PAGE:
The Bataclan Theater in Paris will forever be known as the site of one of the most horrific and bloody terrorist attacks in history. On November 13, 2015, eighty people were massacred and many more injured while attending a show by the Eagles of Death Metal. But the Bataclan has long been a place of great joy, art, and dancing. Sifting through performance videos online in the days after the tragic event, it's the emotional ones that stand out.
Here, we've collected ten must-hear performances, live from the Bataclan. We've included hopeful tunes, sorrowful songs, music of resistance, and even party music. You can't deny that each one of these performances is powerful in its own way.
Le Bataclan (pronounced Ba-ta-cla') was designed by architect Charles Duval in 1864 and named for an operetta by Offenbach. Paris's Bataclan has a beautiful facade in the Chinoiserie style. The venue survived a devastating fire in 1933 when it was a movie palace. In recent years, the theater has become known for a variety of acts: indie music, stand-up comedy, world-music acts. Of the venue's plans to re-open, co-manager Dominique Revert remarked in the days after the terrorist attack: “The [atmosphere] will feel a bit heavy for a few months, a few years, but to not open it would be to capitulate. Of course the Bataclan will reopen.”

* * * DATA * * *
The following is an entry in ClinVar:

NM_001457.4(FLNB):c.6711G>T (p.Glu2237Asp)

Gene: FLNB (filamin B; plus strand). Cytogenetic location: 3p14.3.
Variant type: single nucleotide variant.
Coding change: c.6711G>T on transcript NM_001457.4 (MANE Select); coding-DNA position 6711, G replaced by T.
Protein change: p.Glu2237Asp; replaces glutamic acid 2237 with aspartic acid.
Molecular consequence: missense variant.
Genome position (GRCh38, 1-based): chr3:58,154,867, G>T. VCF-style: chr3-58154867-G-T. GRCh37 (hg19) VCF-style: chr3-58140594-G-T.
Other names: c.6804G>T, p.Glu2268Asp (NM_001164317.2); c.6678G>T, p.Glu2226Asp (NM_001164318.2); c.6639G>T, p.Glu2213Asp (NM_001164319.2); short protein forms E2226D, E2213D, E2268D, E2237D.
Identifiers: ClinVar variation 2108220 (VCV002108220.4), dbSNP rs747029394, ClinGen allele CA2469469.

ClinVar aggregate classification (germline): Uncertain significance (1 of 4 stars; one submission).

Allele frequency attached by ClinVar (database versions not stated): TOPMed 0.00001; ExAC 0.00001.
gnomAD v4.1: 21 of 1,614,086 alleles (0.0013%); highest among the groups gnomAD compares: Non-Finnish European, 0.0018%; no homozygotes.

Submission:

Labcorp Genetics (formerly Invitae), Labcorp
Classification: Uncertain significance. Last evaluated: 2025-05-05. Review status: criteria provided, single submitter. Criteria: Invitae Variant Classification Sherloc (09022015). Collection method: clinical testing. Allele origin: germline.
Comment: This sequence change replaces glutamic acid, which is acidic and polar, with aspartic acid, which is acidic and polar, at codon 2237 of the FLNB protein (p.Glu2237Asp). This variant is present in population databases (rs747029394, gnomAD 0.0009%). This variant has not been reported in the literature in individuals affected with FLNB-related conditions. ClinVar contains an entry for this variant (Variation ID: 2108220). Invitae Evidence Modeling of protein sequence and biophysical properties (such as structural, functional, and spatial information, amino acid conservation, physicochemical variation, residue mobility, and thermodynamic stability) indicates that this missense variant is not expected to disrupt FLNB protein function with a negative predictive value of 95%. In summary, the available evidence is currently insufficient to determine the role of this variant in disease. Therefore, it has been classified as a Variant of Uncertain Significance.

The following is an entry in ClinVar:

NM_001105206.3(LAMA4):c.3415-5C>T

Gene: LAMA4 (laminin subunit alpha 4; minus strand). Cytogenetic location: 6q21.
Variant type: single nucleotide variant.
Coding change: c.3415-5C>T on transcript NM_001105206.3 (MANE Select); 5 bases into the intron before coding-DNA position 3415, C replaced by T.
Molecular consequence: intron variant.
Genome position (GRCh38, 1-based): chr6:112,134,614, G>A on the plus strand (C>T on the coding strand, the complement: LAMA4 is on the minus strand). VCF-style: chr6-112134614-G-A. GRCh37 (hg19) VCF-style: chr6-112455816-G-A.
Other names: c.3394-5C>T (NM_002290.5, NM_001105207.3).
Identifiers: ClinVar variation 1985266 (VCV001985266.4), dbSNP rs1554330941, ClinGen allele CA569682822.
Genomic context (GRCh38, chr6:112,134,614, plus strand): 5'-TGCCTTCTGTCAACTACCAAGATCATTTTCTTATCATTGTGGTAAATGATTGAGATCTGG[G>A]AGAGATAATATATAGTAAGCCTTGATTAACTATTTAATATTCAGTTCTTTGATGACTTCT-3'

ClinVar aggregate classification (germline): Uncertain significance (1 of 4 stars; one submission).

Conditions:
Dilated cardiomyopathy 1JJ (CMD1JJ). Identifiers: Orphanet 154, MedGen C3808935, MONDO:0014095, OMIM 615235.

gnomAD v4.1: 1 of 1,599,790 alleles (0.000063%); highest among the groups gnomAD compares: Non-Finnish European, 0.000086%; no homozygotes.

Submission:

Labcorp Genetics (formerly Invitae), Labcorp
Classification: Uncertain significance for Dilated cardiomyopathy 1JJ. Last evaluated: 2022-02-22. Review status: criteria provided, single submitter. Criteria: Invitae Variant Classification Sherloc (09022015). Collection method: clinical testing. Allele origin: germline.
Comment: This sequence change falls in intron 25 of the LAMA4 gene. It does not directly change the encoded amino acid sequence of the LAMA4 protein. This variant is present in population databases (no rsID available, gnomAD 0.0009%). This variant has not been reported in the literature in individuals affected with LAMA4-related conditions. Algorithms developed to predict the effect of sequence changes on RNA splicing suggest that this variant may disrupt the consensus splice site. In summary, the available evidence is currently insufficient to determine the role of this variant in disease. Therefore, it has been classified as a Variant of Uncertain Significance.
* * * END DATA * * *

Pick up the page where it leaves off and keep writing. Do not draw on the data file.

Jeff Buckley - "Hallelujah"
Jeff Buckley recorded a live EP at the Bataclan in 1995. This famous version of Leonard Cohen's much-covered "Hallelujah" might be the most moving ever. Stay for Buckley's "I Love You" and the exuberant applause at the end of the performance.
In 1968, after increasingly disparate musical visions with Lou Reed, John Cale left the Velvet Underground. By 1970, Reed was also out. Reed and Nico were both in Paris at the same time Cale was playing a solo show at the Bataclan and it turned into an impromptu one-off reunion. Kiddies - don't forget that it's a beautiful thing when former foes mend the fences. Bootlegs abound for this show, which was finally released in 2004 as "Le Bataclan 72." Enjoy Nico's coughing fit at the end of end of "Janitor of Lunacy."see more on The Velvet Underground
Early in her career, somewhere between singing in the Parisian streets as a child and becoming France's most popular entertainer, Edit Piaf played the Bataclan - but good luck finding any digital evidence. While we can't prove through a digital recording that she qualifies for this list, just trust us on this one - she belongs here. Imagine what it must have been like to see the Little Sparrow onstage in her little black dress singing her heart out at the Bataclan. Jeff Buckley (also on this list) would later cover Piaf's “Je N'en Connais Pas La Fin” at the Bataclan to wild applause.see more on Edith Piaf